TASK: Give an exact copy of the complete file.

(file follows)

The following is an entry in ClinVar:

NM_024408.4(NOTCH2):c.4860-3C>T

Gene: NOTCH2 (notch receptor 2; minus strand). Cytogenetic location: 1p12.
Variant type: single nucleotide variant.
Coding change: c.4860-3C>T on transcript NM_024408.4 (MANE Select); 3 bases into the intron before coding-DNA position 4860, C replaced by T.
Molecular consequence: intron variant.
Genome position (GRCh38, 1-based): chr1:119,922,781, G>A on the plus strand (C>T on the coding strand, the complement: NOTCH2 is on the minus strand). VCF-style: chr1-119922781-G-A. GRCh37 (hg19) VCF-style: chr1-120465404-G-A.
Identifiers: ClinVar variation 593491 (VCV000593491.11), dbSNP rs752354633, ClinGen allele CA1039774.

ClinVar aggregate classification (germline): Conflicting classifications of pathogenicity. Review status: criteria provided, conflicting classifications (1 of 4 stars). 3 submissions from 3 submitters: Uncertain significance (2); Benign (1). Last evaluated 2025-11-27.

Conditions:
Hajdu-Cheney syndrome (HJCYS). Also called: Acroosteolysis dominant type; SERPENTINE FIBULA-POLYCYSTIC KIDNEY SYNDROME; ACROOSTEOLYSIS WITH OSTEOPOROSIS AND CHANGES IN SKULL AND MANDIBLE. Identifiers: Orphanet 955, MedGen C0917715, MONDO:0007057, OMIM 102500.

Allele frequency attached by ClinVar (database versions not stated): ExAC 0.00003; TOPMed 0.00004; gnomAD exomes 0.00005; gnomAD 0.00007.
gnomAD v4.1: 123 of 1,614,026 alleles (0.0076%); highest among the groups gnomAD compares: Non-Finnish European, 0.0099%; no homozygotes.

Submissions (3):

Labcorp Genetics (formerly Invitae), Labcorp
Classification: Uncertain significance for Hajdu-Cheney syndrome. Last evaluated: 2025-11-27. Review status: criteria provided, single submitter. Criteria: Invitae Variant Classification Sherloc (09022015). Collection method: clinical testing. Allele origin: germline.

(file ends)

The following is an entry in ClinVar:

NM_024408.4(NOTCH2):c.4860-3C>T

Gene: NOTCH2 (notch receptor 2; minus strand). Cytogenetic location: 1p12.
Variant type: single nucleotide variant.
Coding change: c.4860-3C>T on transcript NM_024408.4 (MANE Select); 3 bases into the intron before coding-DNA position 4860, C replaced by T.
Molecular consequence: intron variant.
Genome position (GRCh38, 1-based): chr1:119,922,781, G>A on the plus strand (C>T on the coding strand, the complement: NOTCH2 is on the minus strand). VCF-style: chr1-119922781-G-A. GRCh37 (hg19) VCF-style: chr1-120465404-G-A.
Identifiers: ClinVar variation 593491 (VCV000593491.11), dbSNP rs752354633, ClinGen allele CA1039774.

ClinVar aggregate classification (germline): Conflicting classifications of pathogenicity. Review status: criteria provided, conflicting classifications (1 of 4 stars). 3 submissions from 3 submitters: Uncertain significance (2); Benign (1). Last evaluated 2025-11-27.

Conditions:
Hajdu-Cheney syndrome (HJCYS). Also called: Acroosteolysis dominant type; SERPENTINE FIBULA-POLYCYSTIC KIDNEY SYNDROME; ACROOSTEOLYSIS WITH OSTEOPOROSIS AND CHANGES IN SKULL AND MANDIBLE. Identifiers: Orphanet 955, MedGen C0917715, MONDO:0007057, OMIM 102500.

Allele frequency attached by ClinVar (database versions not stated): ExAC 0.00003; TOPMed 0.00004; gnomAD exomes 0.00005; gnomAD 0.00007.
gnomAD v4.1: 123 of 1,614,026 alleles (0.0076%); highest among the groups gnomAD compares: Non-Finnish European, 0.0099%; no homozygotes.

Submissions (3):

Labcorp Genetics (formerly Invitae), Labcorp
Classification: Uncertain significance for Hajdu-Cheney syndrome. Last evaluated: 2025-11-27. Review status: criteria provided, single submitter. Criteria: Invitae Variant Classification Sherloc (09022015). Collection method: clinical testing. Allele origin: germline.